# Intertemporal choice with possibility of death

Here is the setup: Suppose that there is an individual who lives up to two periods. He lives with absolute certainty during period $$1$$, and during this period his sub-utility function is given by: $$u(c_1) = \log c_1.$$ The individual is alive in period $$2$$ with probability $$p$$, and if he is alive, his state sub-utility function is given by $$u(c_2) =\log c_2$$ and if he dies, he receives the fixed utility level $$B$$. Suppose he has access to a perfect capital market and discounts the future at rate $$\beta$$. His endowment is given by $$(\omega_1, \omega_2)$$.

I have a few questions about how to approach this problem. The first question is: do we assume he can die with debt/excess savings at the end of period $$1$$? If I assume that $$p=0$$ (dies with certainty), I get that he takes out a loan $$s= \frac{\omega_2}{1+r}$$ in the first period. Does this make sense, i.e., do we assume that even if he dies he gets an endowment of $$\omega_2$$ to pay off his debts? This result would correspond to $$c_2 =0$$.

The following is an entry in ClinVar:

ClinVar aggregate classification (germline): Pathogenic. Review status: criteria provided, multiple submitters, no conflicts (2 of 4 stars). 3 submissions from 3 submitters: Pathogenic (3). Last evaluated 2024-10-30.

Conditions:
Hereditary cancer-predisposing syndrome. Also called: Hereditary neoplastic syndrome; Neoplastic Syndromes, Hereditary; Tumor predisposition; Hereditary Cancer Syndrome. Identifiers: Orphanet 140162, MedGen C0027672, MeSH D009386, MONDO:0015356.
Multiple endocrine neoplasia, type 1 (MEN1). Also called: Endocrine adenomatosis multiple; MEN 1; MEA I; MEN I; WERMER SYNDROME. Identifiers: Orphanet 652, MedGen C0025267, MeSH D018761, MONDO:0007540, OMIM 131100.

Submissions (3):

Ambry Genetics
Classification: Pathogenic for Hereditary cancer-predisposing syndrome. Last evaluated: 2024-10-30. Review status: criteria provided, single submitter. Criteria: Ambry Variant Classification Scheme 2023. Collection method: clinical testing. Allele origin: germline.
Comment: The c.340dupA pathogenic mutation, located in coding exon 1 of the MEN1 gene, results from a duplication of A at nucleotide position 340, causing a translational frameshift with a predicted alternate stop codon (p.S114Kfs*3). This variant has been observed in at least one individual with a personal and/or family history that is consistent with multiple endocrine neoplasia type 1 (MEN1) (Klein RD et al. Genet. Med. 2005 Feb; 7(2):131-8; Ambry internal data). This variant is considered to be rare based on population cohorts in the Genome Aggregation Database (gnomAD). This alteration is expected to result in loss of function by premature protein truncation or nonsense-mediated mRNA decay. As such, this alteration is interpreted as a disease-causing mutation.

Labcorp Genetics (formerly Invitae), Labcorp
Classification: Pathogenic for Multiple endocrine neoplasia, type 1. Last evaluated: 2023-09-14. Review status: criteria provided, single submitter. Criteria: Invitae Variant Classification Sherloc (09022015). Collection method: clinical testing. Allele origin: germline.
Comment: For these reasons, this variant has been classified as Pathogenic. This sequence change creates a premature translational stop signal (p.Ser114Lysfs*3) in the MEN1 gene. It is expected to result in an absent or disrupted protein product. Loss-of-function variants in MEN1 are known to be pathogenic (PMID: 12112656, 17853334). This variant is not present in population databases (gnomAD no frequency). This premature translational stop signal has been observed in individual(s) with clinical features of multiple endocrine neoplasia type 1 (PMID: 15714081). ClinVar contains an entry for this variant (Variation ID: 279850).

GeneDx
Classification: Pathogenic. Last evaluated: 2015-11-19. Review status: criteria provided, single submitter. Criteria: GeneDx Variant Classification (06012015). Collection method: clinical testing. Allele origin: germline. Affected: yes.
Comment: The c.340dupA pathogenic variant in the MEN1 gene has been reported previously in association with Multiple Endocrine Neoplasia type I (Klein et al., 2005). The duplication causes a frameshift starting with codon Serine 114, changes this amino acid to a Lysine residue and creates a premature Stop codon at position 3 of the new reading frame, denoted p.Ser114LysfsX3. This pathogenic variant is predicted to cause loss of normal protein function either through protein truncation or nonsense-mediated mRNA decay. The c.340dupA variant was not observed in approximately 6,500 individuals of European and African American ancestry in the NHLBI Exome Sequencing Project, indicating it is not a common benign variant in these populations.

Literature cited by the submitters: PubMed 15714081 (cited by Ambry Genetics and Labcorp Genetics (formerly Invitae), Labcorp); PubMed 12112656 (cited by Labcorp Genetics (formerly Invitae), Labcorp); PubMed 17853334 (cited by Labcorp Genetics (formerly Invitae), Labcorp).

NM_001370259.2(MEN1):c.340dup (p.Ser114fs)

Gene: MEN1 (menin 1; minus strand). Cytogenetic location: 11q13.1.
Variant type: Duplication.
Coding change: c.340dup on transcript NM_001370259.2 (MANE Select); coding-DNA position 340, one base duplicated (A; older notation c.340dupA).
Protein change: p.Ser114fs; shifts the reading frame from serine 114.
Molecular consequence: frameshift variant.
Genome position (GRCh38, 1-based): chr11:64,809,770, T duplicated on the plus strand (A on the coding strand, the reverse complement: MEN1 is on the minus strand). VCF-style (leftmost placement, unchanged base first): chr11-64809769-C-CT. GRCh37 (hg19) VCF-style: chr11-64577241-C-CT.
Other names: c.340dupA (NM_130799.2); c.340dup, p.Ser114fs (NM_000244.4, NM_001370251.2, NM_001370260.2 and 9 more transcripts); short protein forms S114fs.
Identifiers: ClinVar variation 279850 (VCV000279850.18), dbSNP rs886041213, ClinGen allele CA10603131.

The second question is about the fixed utility level. Should this be interpreted as, if he dies, he gets utility $$u(c_1) + B$$? Or $$u(c_1) + \beta B$$? Or that we assume his total lifetime utility from consumption is $$u(c_1) = B$$?

Thanks!

• There is a lot of information missing from the problem. In terms of $\beta B$ vs $B$, it doesn't make much of a difference, just change the interpretation based on how you set up the problem. – lunar_props Dec 1 '19 at 3:46
• Yeah I agree I'm not sure why I asked that. So I guess we should assume that his person receives the endowment or something to pay off any debt – David Bowman Dec 1 '19 at 16:43
• You model an agent receiving utility from dying? Seems dumb. – 123 Dec 1 '19 at 20:24

It is safe to assume that if the consumer passes away, his creditors get his endowment. This actually happens in real life. $$B$$ should obviously be zero. As far as the second period is concerned you can represent it as a von Neuman-Morgenstern utility from the lottery:
$$\beta u(c_2)$$ with probability $$p$$ and $$0$$ with probability $$1-p$$.
I.e. $$U(c_1, c_2) = log(c_1) + p\beta log(c_2).$$